Jeddah Red Sea Film Festival marks historic moment for Saudi filmmakers

Saudis, Arabs, world stars and celebrities walked the red carpet in the conservative kingdom in a scene that no one could have imagined a few years ago.

The first film festival to take place in Saudi Arabia began in the Red Sea city of Jeddah on Dec. 6, almost four years after the ban on cinemas was lifted in efforts to modernize the kingdom.

The red carpet was rolled out to Arabs, Saudis, world stars, filmmakers, directors and producers in a scene that was not imaginable in the conservative kingdom where women wore only traditional black abayas in public up until a few years ago.

A series of reforms have been put in place since Mohammed bin Salman was appointed crown prince in 2017. Women are now allowed to drive. Mixed-gender concerts are allowed, and other steps are being taken to liberalize the country as it looks to diversify its economy and attract foreign investments.

The Red Sea International Film Festival (RSIFF), which started a day after Jeddah hosted its first Formula One Grand Prix, will last until Dec. 15 and screen 135 feature and short films from all over the world in a step taken by Saudi authorities to promote the kingdom's new image.

The festival honored at the opening ceremony an icon of French cinema, Catherine Deneuve; Egyptian actress Laila Elwi; and Saudi director and producer Haifaa Al-Mansour, who in 2012 made “Wadjda,” the first feature film to be shot entirely in Saudi Arabia.

Mansour, who won a number of international awards for her feature debut, expressed her happiness with the honor: “Cinema is the voice that I needed as a woman who was born and raised in Saudi Arabia during a time when women actresses and actors were out of the light; now we are in the spot[light], participating in writing a new page of the region's civilization, and we are witness to the change.”

Festival director Muhammad al-Turki described the event as a "historic day in the kingdom."

The honors come as the RSIFF celebrates the role of women in the film industry — movies directed by women constituted 38% of the festival's total screenings.

During the 2021 RSIFF, 135 films from 67 countries will be screened, including 48 Arab premieres, 27 Saudi films and 17 world premieres.

The kingdom, the birthplace of Islam, had cinemas about a half-century ago when they were first brought to the country by Westerners working for California State Oil Company (later named ARAMCO).

Saudi cinemas screened Egyptian, Indian and Turkish movies in the '70s. They were not considered un-Islamic, though they were seen as contrary to cultural norms. But the cinemas were shut down in the early '80s as the influence of hard-line Islamic clerics grew stronger.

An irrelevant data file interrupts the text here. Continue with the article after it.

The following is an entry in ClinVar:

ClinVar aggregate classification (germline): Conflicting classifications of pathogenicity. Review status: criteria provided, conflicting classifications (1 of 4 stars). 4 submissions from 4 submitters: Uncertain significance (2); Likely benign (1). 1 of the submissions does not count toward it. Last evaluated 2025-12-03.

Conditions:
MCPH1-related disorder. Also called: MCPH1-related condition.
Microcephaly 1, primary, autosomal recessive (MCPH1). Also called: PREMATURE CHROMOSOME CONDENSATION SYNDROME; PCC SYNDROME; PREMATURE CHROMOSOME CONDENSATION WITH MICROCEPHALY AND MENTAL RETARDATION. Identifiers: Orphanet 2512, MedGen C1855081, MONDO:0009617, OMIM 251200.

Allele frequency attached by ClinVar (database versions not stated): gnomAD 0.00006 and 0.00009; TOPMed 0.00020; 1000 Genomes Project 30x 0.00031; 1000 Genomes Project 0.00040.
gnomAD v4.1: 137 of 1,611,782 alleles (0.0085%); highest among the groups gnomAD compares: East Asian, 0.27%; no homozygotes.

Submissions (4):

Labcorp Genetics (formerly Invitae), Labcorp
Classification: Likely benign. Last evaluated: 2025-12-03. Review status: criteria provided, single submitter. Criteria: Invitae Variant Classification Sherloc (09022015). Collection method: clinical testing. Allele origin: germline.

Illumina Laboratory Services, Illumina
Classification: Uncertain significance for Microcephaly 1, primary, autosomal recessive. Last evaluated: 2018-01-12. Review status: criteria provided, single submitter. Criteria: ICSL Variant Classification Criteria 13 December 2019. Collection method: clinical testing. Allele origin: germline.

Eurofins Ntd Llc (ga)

Saudi actor Mohamed Salama said the festival is like a “dream” for all Saudi filmmakers, writers and others involved in the industry.

"We never imagined the day would come where a big event like this would be held in our country and bring international filmmakers and world movies to be screened in Saudi Arabia," he told Al-Monitor.

Salama added, "We are all proud of this move, which will help the film industry not only in Saudi Arabia, but also in Arab countries and in cooperation with other countries in the world."

In addition to screening films, the event also aims to support filmmakers, develop skills and encourage creativity through year-round programs.

Salama said the RSIFF established a program that will support and fund film production, which is a big step toward helping the industry whether in Saudi Arabia or other countries.

“Now Saudi actors and filmmakers have no excuses not to work and produce new movies. Previously, many ideas couldn’t come to light because of the lack of funding," he said.

Saudi television and radio presenter Bassam Abdullah told Al-Monitor the event is a great opportunity for all filmmakers, creative types and production companies to be in one place to produce new movies and series after the festival.

He expects Saudi Arabia's cinema production to be completely different after the event, whether in quality or quantity.

Saudi director Ahmed Al-Mulla, who has produced the annual Saudi Film Festival in the eastern city of Dammam since 2008, said that before the reopening of cinemas in 2018, the industry was underground and relied on individual efforts because of the lack of capabilities or financing, according to Agence France-Presse.

“There were no capabilities to film or get financing. It all depended on individual efforts,” he told AFP.

Mulla added, "Cinema is the soft power that can pave the way for the success of the social and economic changes that are underway in the kingdom."

But he believes cinema needs a high standard of freedom of expression, featuring women and the freedom of addressing different topics — something that might be challenging for the time being.